When Malia came out of the room she was escorted into the living room and surrounded by 8 women who took a huge part in influencing and raising her. They each talked about the difference that Malia has made in their lives. Not a dry eye in the room! Then we walked her out to the backyard where she walked under an archway created by people holding hands above her head. This led her to the center of the yard where people gathered around her in a circle. Many people then spoke to her about the qualities they saw in her that would make her an extraordinary woman. The air was filled with tears, gratitude, and laughter. After that, Malia talked about the kind of woman she wanted to become and as a group we all committed to her that we would support her in reaching her dreams and goals. The day’s event ended with a slideshow of her life, great food and dancing. I don’t think anyone who attended Malia’s Rite of Passage celebration will ever forget it, we all left feeling touched, moved and inspired. What a day!

November 17, 2005

2. Every Mom’s Nightmare

'Nice Girls Can Be Naughty': A series of articles, By Erica Miner
Excerpted From Erica's Novel, Travels With My Lovers:

By mid-afternoon Florence had become, to my overloaded senses, a bewildering maze of crisscrossing streets and piazzas choked with tourists. Then, when the kids and I had finally got our bearings (I was feeling calm and we were on our way to a bar to reward ourselves with some gelati) the unimaginable happened. My son, who had insisted on chasing pigeons through the Piazza della Signoria, disappeared; and suddenly the phrase "sightseeing" took on a whole new - and frightening - meaning.

Julian was only eight - what made him think he could just take off like that, in the middle of an unfamiliar, foreign city? One minute he was alternately pursuing the ubiquitous birds and fidgeting impatiently while five-year-old Regina and I admired the imposing statues in the colonnade; and the next minute he was out of sight. Something was definitely going on with him.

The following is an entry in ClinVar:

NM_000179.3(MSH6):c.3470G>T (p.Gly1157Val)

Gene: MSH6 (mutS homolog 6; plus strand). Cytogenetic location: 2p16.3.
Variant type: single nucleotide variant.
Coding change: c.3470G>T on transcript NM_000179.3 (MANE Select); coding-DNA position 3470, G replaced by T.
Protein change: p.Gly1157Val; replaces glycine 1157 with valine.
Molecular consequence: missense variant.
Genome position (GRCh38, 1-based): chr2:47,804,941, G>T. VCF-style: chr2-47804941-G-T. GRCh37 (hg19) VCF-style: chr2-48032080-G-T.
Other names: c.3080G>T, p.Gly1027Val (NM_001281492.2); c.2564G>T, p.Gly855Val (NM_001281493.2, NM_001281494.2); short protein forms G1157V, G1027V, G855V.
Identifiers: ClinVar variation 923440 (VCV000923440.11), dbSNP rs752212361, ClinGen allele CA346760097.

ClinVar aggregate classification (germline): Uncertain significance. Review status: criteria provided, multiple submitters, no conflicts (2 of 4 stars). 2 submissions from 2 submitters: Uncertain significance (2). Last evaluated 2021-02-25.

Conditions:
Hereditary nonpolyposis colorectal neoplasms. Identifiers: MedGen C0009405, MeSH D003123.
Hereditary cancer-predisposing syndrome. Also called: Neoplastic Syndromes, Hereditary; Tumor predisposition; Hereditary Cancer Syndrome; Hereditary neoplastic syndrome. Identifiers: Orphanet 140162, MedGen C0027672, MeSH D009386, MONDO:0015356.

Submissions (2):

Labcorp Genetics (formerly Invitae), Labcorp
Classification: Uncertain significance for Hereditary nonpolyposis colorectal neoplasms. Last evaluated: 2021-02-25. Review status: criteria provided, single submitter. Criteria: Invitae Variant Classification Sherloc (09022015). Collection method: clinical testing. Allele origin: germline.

Personal Narrative By Erica Miner:

"This is every mom's nightmare, single or otherwise. To add to my distress and guilt over wanting some much-needed time for myself, now I had to deal with my terror over what might have happened to my son. He had always had a mind of his own (how many of us have recognized this in our own progeny?) But he was my firstborn; and I was impossibly young and didn't have enough mothering experience to know if this kind of behavior was 'normal' for his age or not. I could only speculate that he was either trying to establish his own personality, or that his actions were a sign of something else troubling him. One way or other, the pressure was mounting on this poor beleaguered mom. How many of us can relate to that?"

November 15, 2005

October Leaves

In Search of Child Care, By Mindy Gullen

Lovely October. All the signs of fall have arrived. The leaves turning (in California we just pretend), we start pulling out our favorite soft sweaters, enjoy roaring fires, bake cookies, and kids are back in school, all things cozy and warm seem to begin in October. As a kid, I loved all these cozy, fall things except for that one part about going back to school, what was so great about that? What made it even more offensive was listening to my mother’s happy banter around then to anyone and everyone, “yes the kids are FINALLY back in school”. Once I remember seeing mother actually roll her eyes while yammering on the phone to the neighbor lady…I was repulsed…“what a traitor” scowling to myself wondering how could she be so happy sending us off to purgatory? Well, all it took for me to finally understand was to become a parent, a single mom no less, to see that with school in session comes that familiar routine, new school clothes, figuring out Halloween costumes and mostly having that comforting sense that I knew where my kids were until I picked them up in their after-school daycare. What would I have done without that program, I’ll never know. Even now I appreciate the sweet lady in charge of the day-care program who suffered from, of all things, narcolepsy…always something.

The reality is